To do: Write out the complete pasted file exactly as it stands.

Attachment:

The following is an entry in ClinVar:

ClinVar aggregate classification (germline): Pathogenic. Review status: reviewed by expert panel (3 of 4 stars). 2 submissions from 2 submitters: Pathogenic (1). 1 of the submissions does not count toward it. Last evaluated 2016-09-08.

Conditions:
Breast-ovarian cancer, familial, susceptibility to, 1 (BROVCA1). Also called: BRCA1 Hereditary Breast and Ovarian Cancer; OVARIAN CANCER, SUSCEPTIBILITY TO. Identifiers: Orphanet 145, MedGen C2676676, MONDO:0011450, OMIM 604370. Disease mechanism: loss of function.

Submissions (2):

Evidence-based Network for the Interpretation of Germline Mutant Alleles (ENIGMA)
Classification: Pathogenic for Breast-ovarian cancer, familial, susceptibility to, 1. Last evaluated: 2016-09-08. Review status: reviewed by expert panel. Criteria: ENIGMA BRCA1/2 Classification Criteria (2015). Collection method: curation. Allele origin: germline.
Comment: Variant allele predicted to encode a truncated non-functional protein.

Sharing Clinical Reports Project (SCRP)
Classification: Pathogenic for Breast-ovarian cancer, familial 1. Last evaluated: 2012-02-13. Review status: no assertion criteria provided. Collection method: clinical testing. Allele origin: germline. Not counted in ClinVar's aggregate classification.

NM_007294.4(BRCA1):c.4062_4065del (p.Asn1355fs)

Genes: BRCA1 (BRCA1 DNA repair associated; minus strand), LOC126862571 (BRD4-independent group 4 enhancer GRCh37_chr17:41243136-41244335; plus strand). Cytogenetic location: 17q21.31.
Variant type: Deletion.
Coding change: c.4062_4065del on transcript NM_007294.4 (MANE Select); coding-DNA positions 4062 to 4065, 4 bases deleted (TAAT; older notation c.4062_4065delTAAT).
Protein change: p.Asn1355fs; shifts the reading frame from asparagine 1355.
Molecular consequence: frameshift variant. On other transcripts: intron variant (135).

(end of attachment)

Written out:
The following is an entry in ClinVar:

ClinVar aggregate classification (germline): Pathogenic. Review status: reviewed by expert panel (3 of 4 stars). 2 submissions from 2 submitters: Pathogenic (1). 1 of the submissions does not count toward it. Last evaluated 2016-09-08.

Conditions:
Breast-ovarian cancer, familial, susceptibility to, 1 (BROVCA1). Also called: BRCA1 Hereditary Breast and Ovarian Cancer; OVARIAN CANCER, SUSCEPTIBILITY TO. Identifiers: Orphanet 145, MedGen C2676676, MONDO:0011450, OMIM 604370. Disease mechanism: loss of function.

Submissions (2):

Evidence-based Network for the Interpretation of Germline Mutant Alleles (ENIGMA)
Classification: Pathogenic for Breast-ovarian cancer, familial, susceptibility to, 1. Last evaluated: 2016-09-08. Review status: reviewed by expert panel. Criteria: ENIGMA BRCA1/2 Classification Criteria (2015). Collection method: curation. Allele origin: germline.
Comment: Variant allele predicted to encode a truncated non-functional protein.

Sharing Clinical Reports Project (SCRP)
Classification: Pathogenic for Breast-ovarian cancer, familial 1. Last evaluated: 2012-02-13. Review status: no assertion criteria provided. Collection method: clinical testing. Allele origin: germline. Not counted in ClinVar's aggregate classification.

NM_007294.4(BRCA1):c.4062_4065del (p.Asn1355fs)

Genes: BRCA1 (BRCA1 DNA repair associated; minus strand), LOC126862571 (BRD4-independent group 4 enhancer GRCh37_chr17:41243136-41244335; plus strand). Cytogenetic location: 17q21.31.
Variant type: Deletion.
Coding change: c.4062_4065del on transcript NM_007294.4 (MANE Select); coding-DNA positions 4062 to 4065, 4 bases deleted (TAAT; older notation c.4062_4065delTAAT).
Protein change: p.Asn1355fs; shifts the reading frame from asparagine 1355.
Molecular consequence: frameshift variant. On other transcripts: intron variant (135).